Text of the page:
Gadfly in Russia

Overview

In an attempt to take a break from his writing career, in 1967 Alan Sillitoe set off in a boxy blue Peugeot from Germany towards the then USSR. In Leningrad, despite his desire to travel alone, he was provided with an official escort in the form of George Andjaparidze, who was to become a fellow journeyman and friend. On their long drive into the heart of the country, George and Alan encountered numerous police checks, spent late nights filled with vodka, and inadvertently took part in a motor rally. This is a ...

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Overview

In an attempt to take a break from his writing career, in 1967 Alan Sillitoe set off in a boxy blue Peugeot from Germany towards the then USSR. In Leningrad, despite his desire to travel alone, he was provided with an official escort in the form of George Andjaparidze, who was to become a fellow journeyman and friend. On their long drive into the heart of the country, George and Alan encountered numerous police checks, spent late nights filled with vodka, and inadvertently took part in a motor rally. This is a story of traveling, history, people, and places; of the Nazis and perestroika; Pushkin and Tolstoy; the fight for freedom and the strong-armed nature of the Soviet government. In the deceptively simple manner for which he is so well known, Alan Sillitoe offers a fascinating account of his relationship with Russia, its people, and their changing fortunes over the past 40 years.

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Editorial Reviews

Kirkus Reviews
The Cold War-era Russian travels of the noted British novelist. "Gadabout" is a more appropriate term than "gadfly," since Sillitoe (New and Collected Stories, 2005, etc.)-the Angry Young Man of Loneliness of the Long Distance Runner (1960) fame-seldom sinks his Socratic stinger into the flesh of Soviet society. The impulse that took him to Russia in 1967 was more of the let's-go-see-what-there-is-to-see sort, even if he was better equipped than most daytrippers-not only with his own car but also with hand-drawn maps showing, strategically, the location of gas stations and other necessities. Arriving from Finland, Sillitoe encountered signs of the times: "A young man played a Beatles tape: ‘We all live in a yellow submarine...' and two Swedish mariners were trying to kiss a couple of Russian girls." He also met his Passepartout, an official escort named George Andjapasidze, who eventually became the author's good friend. Sillitoe's path took him across western Russia and through the Iron Curtain to Yugoslavia, a winding itinerary "from the Baltic to the Adriatic." Though not looking for trouble, he certainly found it, for the young literature students he encountered were, like their Western counterparts, in a rebellious spirit. A frank conversation, a speech before a writer's group, a coincidental defection of a Soviet writer, and Sillitoe now finds himself less welcome in the country-and increasingly censored. A spry, readable literary travelogue that stretches from the '60s to the present, chronicling eternal verities and changing moods alike.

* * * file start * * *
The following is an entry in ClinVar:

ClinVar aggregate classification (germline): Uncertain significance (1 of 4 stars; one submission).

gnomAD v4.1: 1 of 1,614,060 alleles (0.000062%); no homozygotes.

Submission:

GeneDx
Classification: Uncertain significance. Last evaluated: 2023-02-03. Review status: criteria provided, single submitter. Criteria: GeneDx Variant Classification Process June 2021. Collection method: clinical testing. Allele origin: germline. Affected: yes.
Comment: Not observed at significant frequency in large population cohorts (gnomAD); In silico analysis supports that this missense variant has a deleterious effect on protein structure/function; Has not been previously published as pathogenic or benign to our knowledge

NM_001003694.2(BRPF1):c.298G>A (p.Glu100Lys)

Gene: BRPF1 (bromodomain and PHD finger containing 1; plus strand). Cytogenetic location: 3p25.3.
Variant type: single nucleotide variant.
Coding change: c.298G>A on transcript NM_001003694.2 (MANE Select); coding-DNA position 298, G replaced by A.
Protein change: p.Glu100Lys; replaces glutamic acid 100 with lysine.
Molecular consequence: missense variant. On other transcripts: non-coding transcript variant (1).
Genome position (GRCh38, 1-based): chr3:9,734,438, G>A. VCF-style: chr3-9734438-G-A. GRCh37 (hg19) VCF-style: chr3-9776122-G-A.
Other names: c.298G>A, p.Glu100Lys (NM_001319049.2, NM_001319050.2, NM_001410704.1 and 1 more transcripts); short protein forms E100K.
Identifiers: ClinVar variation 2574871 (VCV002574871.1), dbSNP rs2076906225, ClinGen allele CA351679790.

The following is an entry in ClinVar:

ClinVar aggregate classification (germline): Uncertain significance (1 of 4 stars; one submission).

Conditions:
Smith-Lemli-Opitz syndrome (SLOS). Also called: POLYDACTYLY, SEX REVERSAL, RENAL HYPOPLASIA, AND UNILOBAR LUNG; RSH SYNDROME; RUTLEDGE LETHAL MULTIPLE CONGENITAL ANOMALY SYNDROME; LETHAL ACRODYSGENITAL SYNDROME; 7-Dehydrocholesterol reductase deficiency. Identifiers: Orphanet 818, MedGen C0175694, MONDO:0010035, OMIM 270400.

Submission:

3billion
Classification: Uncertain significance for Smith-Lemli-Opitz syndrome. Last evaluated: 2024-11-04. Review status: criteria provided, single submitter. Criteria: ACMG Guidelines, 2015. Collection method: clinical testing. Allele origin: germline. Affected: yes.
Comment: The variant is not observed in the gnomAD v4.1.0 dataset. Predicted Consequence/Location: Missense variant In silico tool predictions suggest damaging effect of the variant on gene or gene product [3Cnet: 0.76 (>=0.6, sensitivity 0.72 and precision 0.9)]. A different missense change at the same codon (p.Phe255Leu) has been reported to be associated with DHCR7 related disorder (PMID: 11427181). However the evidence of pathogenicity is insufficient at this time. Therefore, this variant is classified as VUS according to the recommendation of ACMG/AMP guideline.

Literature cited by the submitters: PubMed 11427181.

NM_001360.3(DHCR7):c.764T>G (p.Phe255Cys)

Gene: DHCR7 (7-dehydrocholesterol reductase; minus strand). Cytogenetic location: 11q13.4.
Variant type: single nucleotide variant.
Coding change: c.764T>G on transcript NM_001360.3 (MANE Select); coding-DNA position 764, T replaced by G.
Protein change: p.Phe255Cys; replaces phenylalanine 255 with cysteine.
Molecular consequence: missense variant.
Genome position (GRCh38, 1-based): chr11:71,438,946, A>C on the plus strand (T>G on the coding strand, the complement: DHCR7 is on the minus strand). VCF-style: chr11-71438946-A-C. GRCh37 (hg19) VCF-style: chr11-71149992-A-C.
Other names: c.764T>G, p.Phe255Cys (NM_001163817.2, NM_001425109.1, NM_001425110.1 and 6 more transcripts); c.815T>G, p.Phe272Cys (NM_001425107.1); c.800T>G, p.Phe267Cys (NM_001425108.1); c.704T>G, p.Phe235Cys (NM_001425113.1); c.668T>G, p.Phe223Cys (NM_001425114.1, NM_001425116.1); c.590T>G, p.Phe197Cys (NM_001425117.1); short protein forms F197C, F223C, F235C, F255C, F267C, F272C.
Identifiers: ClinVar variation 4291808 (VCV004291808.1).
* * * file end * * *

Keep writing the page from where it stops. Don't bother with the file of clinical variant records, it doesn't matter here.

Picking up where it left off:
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Product Details

  • ISBN-13: 9781906217587
  • Publisher: JR Books
  • Publication date: 11/1/2008
  • Pages: 256
  • Product dimensions: 5.00 (w) x 7.70 (h) x 0.70 (d)

Meet the Author

Alan Sillitoe was a member of the Angry Young Men movement. He is the author of more than 40 works of prose, poetry, and drama and is best known for his novels The Loneliness of the Long Distance Runner and Saturday Night and Sunday Morning.

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